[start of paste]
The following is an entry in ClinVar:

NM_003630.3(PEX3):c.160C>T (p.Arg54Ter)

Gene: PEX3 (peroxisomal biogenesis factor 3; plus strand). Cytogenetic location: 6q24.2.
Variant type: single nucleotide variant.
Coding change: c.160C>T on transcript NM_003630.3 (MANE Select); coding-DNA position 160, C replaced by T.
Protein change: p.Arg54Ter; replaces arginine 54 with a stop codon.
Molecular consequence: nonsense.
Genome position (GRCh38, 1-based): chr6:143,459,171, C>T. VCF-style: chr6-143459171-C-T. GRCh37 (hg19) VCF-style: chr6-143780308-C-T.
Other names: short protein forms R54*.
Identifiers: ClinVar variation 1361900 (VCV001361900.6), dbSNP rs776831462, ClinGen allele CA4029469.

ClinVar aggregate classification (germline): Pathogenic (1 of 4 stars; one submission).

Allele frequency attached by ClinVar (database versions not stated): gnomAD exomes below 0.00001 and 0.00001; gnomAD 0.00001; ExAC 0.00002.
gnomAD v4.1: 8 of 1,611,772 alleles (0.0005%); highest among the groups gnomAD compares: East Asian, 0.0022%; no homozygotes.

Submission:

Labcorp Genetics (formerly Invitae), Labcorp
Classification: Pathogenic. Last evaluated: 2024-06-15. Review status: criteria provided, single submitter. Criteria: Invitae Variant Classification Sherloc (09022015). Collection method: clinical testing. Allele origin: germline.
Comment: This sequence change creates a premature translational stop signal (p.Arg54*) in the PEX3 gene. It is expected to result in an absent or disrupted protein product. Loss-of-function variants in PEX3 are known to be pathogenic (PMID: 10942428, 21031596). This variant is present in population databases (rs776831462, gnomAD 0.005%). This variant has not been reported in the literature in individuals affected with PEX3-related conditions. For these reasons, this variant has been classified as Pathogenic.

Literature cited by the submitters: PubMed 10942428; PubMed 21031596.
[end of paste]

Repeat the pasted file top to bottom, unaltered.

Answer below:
The following is an entry in ClinVar:

NM_003630.3(PEX3):c.160C>T (p.Arg54Ter)

Gene: PEX3 (peroxisomal biogenesis factor 3; plus strand). Cytogenetic location: 6q24.2.
Variant type: single nucleotide variant.
Coding change: c.160C>T on transcript NM_003630.3 (MANE Select); coding-DNA position 160, C replaced by T.
Protein change: p.Arg54Ter; replaces arginine 54 with a stop codon.
Molecular consequence: nonsense.
Genome position (GRCh38, 1-based): chr6:143,459,171, C>T. VCF-style: chr6-143459171-C-T. GRCh37 (hg19) VCF-style: chr6-143780308-C-T.
Other names: short protein forms R54*.
Identifiers: ClinVar variation 1361900 (VCV001361900.6), dbSNP rs776831462, ClinGen allele CA4029469.

ClinVar aggregate classification (germline): Pathogenic (1 of 4 stars; one submission).

Allele frequency attached by ClinVar (database versions not stated): gnomAD exomes below 0.00001 and 0.00001; gnomAD 0.00001; ExAC 0.00002.
gnomAD v4.1: 8 of 1,611,772 alleles (0.0005%); highest among the groups gnomAD compares: East Asian, 0.0022%; no homozygotes.

Submission:

Labcorp Genetics (formerly Invitae), Labcorp
Classification: Pathogenic. Last evaluated: 2024-06-15. Review status: criteria provided, single submitter. Criteria: Invitae Variant Classification Sherloc (09022015). Collection method: clinical testing. Allele origin: germline.
Comment: This sequence change creates a premature translational stop signal (p.Arg54*) in the PEX3 gene. It is expected to result in an absent or disrupted protein product. Loss-of-function variants in PEX3 are known to be pathogenic (PMID: 10942428, 21031596). This variant is present in population databases (rs776831462, gnomAD 0.005%). This variant has not been reported in the literature in individuals affected with PEX3-related conditions. For these reasons, this variant has been classified as Pathogenic.

Literature cited by the submitters: PubMed 10942428; PubMed 21031596.